When the OUA announced its season cancellations, student-athletes were understandably disappointed. Some, however, have found other means to keep playing the sports they love, with an aim to get to the next level.
Representing Canada and Queen’s, women’s rugby’s Taylor Black and McKinley Hunt have been playing professionally with the Exeter Chiefs in England’s top rugby division amid the COVID-19 pandemic.
With limited opportunities at home, Black and Hunt decided to move to England—where many sports are still permitted—to train for the upcoming World Cup in 2021, joining the Chiefs for their inaugural season. Taking advantage of online courses, they have continued their student-athlete lifestyles in England, albeit from another time zone.
At the time of the interview, uncertainty threatened the continuation of the Chief’s season as another lockdown loomed over England. Since, despite lockdowns in the U.K., their status as an elite team exempted them from the shutdown and will continue to play.
To gain insight into their situation, The Journal connected with Black and Hunt to discuss their experiences playing rugby and the transition to England from Canada.
Black and Hunt both described how rugby became dominant in their lives during high school, and how Queen’s provided a perfect combination of academics and athletics for their future.
Much of Black’s decision to come to Queen’s was tied to Head Coach Dan Valley, who had been her rugby coach at Oakville Trafalgar High School. Although she arrived at Queen’s as a top recruit, Black’s athletic career began in what some might view as the antithesis to rugby.
“I guess I was in rugby for about 3 years before I picked it up as my dominant sport. Before that I was actually really competitive in ballet, a bit different,” Black said.
It’s safe to say that Black made a good choice in Rugby—despite only being a second year, she’s already represented Canada’s Women’s 15’s team at the Women’s Rugby Super Series, and was named a U Sports All-Canadian last season. While Black will be returning to a familiar Canadian uniform, this year’s World Cup prep has been different than before.
While preparing for the 2021 Rugby World Cup, Black explained how the team was forced to stop practice due to the pandemic and move overseas to
“When rugby shut down in Canada and they started reopening it in England, [the national team] started shipping us all out, trying to get us opportunities with teams here,” Black said.
The Canadian women’s rugby team has created numerous opportunities, with 12 players playing in English leagues and about 10 in France. Both Hunt and Black referred to the transition to the Chiefs as smooth, with lots of support from the community at Queen’s and Exeter.
As far as rugby goes, Black pointed out that the level of play is comparable to Queen’s, but cited some differences in style of play—particularly an increased physicality and speed of play.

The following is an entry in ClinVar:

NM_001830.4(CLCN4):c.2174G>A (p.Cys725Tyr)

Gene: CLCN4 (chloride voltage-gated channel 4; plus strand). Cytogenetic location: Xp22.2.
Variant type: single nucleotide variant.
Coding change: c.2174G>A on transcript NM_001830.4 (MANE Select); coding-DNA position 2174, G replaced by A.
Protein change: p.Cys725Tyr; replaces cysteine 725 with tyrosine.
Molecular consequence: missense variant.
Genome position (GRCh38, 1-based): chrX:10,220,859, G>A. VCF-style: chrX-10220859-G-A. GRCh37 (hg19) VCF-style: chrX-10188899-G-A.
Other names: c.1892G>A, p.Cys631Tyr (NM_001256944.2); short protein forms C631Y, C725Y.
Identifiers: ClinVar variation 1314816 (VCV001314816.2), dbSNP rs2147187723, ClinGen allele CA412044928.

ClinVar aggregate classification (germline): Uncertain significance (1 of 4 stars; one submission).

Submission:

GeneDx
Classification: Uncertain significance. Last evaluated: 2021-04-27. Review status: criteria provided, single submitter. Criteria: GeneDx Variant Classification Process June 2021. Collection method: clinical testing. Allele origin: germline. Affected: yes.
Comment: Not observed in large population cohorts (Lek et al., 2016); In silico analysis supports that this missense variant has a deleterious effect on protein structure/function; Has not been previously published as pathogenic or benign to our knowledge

“The team’s getting together well, we definitely have the most international players over here. We have girls from the US, Japan, Scotland, Canada and some New Zealand girls joining us as well. So, to mend all the different styles of play together will definitely take some time,” Black said.
Although in-person viewing is restricted, online streaming has kept an audience alive.
“It’s getting a lot of publicity on social media; I think there’s a lot of people that are really excited about this league getting up and going and the competition rising. Essentially, it’s bringing people from all over the world together,” Black said.
Parallel to the shift from in-person viewership, studying has also gone completely online during COVID-19. Time zones can be challenging with long training days that come with elite rugby. McKinley Hunt, who’s completing her Masters of Education at Queen’s, has found the self-direction and flexibility in the program helpful.
“I was very much attracted to the concurrent education program at Queen’s, it’s one of the most highly ranked programs in the country and Queen’s [has] always had a great reputation for being strong in women’s rugby,” Hunt noted.
Hunt reiterated the challenges of playing during a pandemic and in a new setting—while some things come naturally, some adjustments have taken some getting used to.
“I do really like how rugby focused this country is, everyone is so excited that we are here playing rugby, and are willing to help in any way possible. A thing that’s taken a little getting used to is sometimes with the accents on the pitch, it’s hard to understand what people are saying, but that’s getting better,” she said.
Hunt has enjoyed rugby in England, with more funding and support available to women compared to Canada. Even with an impending lockdown, she was confident the games
“[The lockdown is] definitely adding a layer of complexity to our training environment, but we are considered elite sport so it’s not really changing our daily training routine,” Hunt said.
Consequently, Hunt cited various things that Canada can learn from England to grow the sport.
“I think more government funding and just trying to increase the public awareness of the sport, and really encourage and invite young girls to play, as well as broadcasting it so people can become fans [would help].”
As the season continues, Black and Hunt are set to play the Durham Sharks on Nov. 14.
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